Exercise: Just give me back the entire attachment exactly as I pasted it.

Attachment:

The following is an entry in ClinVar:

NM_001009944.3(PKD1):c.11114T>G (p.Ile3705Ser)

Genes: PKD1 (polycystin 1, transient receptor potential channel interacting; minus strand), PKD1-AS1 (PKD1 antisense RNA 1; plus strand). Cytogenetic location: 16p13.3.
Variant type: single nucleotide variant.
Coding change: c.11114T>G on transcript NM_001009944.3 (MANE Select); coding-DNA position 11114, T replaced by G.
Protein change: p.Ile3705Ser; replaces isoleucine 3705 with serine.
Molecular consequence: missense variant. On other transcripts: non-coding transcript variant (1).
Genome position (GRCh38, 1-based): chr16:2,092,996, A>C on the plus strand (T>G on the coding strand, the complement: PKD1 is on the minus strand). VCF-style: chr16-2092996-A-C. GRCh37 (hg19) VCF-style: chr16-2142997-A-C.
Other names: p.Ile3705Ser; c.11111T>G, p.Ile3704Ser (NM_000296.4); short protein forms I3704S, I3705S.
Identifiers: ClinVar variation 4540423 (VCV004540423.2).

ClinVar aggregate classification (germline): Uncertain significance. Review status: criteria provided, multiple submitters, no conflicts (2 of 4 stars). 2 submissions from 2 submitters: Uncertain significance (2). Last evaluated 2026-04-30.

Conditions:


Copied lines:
The following is an entry in ClinVar:

NM_001009944.3(PKD1):c.11114T>G (p.Ile3705Ser)

Genes: PKD1 (polycystin 1, transient receptor potential channel interacting; minus strand), PKD1-AS1 (PKD1 antisense RNA 1; plus strand). Cytogenetic location: 16p13.3.
Variant type: single nucleotide variant.
Coding change: c.11114T>G on transcript NM_001009944.3 (MANE Select); coding-DNA position 11114, T replaced by G.
Protein change: p.Ile3705Ser; replaces isoleucine 3705 with serine.
Molecular consequence: missense variant. On other transcripts: non-coding transcript variant (1).
Genome position (GRCh38, 1-based): chr16:2,092,996, A>C on the plus strand (T>G on the coding strand, the complement: PKD1 is on the minus strand). VCF-style: chr16-2092996-A-C. GRCh37 (hg19) VCF-style: chr16-2142997-A-C.
Other names: p.Ile3705Ser; c.11111T>G, p.Ile3704Ser (NM_000296.4); short protein forms I3704S, I3705S.
Identifiers: ClinVar variation 4540423 (VCV004540423.2).

ClinVar aggregate classification (germline): Uncertain significance. Review status: criteria provided, multiple submitters, no conflicts (2 of 4 stars). 2 submissions from 2 submitters: Uncertain significance (2). Last evaluated 2026-04-30.

Conditions: